John BG
jgb2012@sky.com
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• #### How to solve Microwave Engineering Pozar chapter 05 exercise 08 with MATLAB

Question

Literature source [POZAR] available here:
https://www.amazon.co.uk/Microwave-Engineering-David-M-Pozar/dp/0470631554

There's also a solutions manual available here:
https://www.scribd.com/doc/176505749/Microwave-engineering-pozar-4th-Ed-solutions-manual

For Open Circuit and Short circuit lossy transmission line stubs there are peaks of valleys of reactance close to multiples of λ/4 and 3λ/4 (equivalent electric lengths π/2 and 3π/2).

Since there's always some real part of the input impedance, it's about choosing a length that supplies high enough |reactance| while keeping the resistive part low enough for the OC/SC stub to be considered an equivalent 'good' capacitor or inductor.

Attached MATLAB script that shows how to find such reactance peaks and valleys for a section of lossy transmission line.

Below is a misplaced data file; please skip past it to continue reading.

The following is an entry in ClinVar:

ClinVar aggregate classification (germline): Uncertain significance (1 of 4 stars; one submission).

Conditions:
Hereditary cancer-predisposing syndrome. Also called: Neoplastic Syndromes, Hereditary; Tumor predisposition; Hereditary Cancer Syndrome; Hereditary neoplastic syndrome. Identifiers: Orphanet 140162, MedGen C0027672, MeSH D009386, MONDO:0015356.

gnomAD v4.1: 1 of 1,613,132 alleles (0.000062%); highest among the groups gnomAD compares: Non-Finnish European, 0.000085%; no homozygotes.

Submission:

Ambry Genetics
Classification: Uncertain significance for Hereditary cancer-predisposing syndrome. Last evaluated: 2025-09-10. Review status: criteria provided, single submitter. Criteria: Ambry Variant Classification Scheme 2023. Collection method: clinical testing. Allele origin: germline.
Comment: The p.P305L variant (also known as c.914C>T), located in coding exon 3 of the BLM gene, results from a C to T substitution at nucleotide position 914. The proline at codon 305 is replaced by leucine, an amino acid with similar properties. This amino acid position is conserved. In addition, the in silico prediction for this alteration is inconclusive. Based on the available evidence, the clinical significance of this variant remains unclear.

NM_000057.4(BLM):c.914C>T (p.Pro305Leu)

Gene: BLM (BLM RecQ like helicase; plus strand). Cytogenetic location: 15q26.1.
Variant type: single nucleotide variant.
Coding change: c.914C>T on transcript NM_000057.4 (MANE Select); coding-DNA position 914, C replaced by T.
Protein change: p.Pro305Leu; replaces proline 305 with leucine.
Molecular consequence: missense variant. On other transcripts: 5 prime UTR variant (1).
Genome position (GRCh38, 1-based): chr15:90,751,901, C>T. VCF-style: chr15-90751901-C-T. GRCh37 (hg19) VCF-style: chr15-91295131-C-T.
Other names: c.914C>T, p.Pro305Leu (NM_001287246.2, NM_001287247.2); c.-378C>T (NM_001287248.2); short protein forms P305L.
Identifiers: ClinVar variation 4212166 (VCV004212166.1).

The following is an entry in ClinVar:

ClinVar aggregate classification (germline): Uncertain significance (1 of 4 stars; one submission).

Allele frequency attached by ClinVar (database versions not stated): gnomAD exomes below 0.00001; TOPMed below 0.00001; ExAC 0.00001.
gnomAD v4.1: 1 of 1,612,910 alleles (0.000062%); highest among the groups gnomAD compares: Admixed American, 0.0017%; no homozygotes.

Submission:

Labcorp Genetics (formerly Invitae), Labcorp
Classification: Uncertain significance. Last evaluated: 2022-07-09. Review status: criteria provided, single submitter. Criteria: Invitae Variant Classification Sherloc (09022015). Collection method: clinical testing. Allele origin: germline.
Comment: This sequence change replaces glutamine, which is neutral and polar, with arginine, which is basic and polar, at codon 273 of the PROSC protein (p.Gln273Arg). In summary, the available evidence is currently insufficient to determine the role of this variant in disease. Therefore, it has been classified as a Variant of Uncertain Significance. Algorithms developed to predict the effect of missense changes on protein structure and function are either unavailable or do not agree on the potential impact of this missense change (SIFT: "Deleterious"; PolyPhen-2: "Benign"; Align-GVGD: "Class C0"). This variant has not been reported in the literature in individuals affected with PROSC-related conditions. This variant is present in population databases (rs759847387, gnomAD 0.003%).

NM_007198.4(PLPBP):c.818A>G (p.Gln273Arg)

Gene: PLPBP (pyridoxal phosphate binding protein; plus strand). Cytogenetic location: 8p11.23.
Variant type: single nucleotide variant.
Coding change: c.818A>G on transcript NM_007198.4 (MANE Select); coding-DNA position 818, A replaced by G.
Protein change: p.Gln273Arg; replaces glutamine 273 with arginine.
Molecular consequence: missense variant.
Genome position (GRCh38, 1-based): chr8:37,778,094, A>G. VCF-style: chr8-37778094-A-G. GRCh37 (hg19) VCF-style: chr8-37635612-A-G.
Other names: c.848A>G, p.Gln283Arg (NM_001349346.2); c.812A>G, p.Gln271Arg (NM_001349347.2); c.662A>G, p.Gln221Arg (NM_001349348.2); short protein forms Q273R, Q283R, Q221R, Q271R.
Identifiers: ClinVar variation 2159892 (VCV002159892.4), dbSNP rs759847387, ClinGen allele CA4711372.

File size:
865.5 KB
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• #### How to solve Microwave Engineering Pozar chapter 05 exercise 05 with ADS and MATLAB

Question

the literature source [POZAR] is available here:
https://www.amazon.co.uk/Microwave-Engineering-David-M-Pozar/dp/0470631554

There's also a solutions manual available here:
https://www.scribd.com/doc/176505749/Microwave-engineering-pozar-4th-Ed-solutions-manual

this is the OC series stub impedance match circuit on single frequency.

The arcs of the transmission line lengths on the Smith chart are:

And the OC series stub arcs:

There's also an alternative graph to find the required transmission line and stub lengths; |s11| surface.

clc;clear all;close all
ZL=90+1j*60;Z0=75;
Dstep=.001;drange=[0: Dstep:1];